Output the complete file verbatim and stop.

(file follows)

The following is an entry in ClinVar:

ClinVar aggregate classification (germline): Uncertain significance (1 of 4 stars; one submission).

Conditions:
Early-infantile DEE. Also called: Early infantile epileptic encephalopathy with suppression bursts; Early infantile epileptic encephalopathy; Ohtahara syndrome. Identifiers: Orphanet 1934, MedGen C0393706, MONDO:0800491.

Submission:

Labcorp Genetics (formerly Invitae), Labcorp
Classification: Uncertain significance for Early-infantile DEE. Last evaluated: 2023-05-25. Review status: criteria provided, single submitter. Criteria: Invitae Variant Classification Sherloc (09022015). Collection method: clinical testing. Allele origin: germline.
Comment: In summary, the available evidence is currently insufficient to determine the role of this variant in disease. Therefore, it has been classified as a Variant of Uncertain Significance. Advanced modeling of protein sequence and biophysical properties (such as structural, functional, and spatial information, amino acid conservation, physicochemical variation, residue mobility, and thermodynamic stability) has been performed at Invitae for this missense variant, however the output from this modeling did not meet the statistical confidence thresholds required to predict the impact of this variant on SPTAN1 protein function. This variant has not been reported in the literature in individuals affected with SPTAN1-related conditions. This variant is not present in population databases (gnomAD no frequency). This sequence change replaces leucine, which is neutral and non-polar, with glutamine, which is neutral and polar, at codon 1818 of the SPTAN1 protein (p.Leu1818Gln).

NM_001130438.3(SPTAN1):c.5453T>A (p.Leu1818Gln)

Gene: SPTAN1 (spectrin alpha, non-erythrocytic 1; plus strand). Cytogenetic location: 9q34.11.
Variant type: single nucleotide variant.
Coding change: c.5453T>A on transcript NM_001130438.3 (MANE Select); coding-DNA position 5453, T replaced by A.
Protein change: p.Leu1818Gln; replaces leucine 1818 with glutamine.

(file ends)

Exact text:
The following is an entry in ClinVar:

ClinVar aggregate classification (germline): Uncertain significance (1 of 4 stars; one submission).

Conditions:
Early-infantile DEE. Also called: Early infantile epileptic encephalopathy with suppression bursts; Early infantile epileptic encephalopathy; Ohtahara syndrome. Identifiers: Orphanet 1934, MedGen C0393706, MONDO:0800491.

Submission:

Labcorp Genetics (formerly Invitae), Labcorp
Classification: Uncertain significance for Early-infantile DEE. Last evaluated: 2023-05-25. Review status: criteria provided, single submitter. Criteria: Invitae Variant Classification Sherloc (09022015). Collection method: clinical testing. Allele origin: germline.
Comment: In summary, the available evidence is currently insufficient to determine the role of this variant in disease. Therefore, it has been classified as a Variant of Uncertain Significance. Advanced modeling of protein sequence and biophysical properties (such as structural, functional, and spatial information, amino acid conservation, physicochemical variation, residue mobility, and thermodynamic stability) has been performed at Invitae for this missense variant, however the output from this modeling did not meet the statistical confidence thresholds required to predict the impact of this variant on SPTAN1 protein function. This variant has not been reported in the literature in individuals affected with SPTAN1-related conditions. This variant is not present in population databases (gnomAD no frequency). This sequence change replaces leucine, which is neutral and non-polar, with glutamine, which is neutral and polar, at codon 1818 of the SPTAN1 protein (p.Leu1818Gln).

NM_001130438.3(SPTAN1):c.5453T>A (p.Leu1818Gln)

Gene: SPTAN1 (spectrin alpha, non-erythrocytic 1; plus strand). Cytogenetic location: 9q34.11.
Variant type: single nucleotide variant.
Coding change: c.5453T>A on transcript NM_001130438.3 (MANE Select); coding-DNA position 5453, T replaced by A.
Protein change: p.Leu1818Gln; replaces leucine 1818 with glutamine.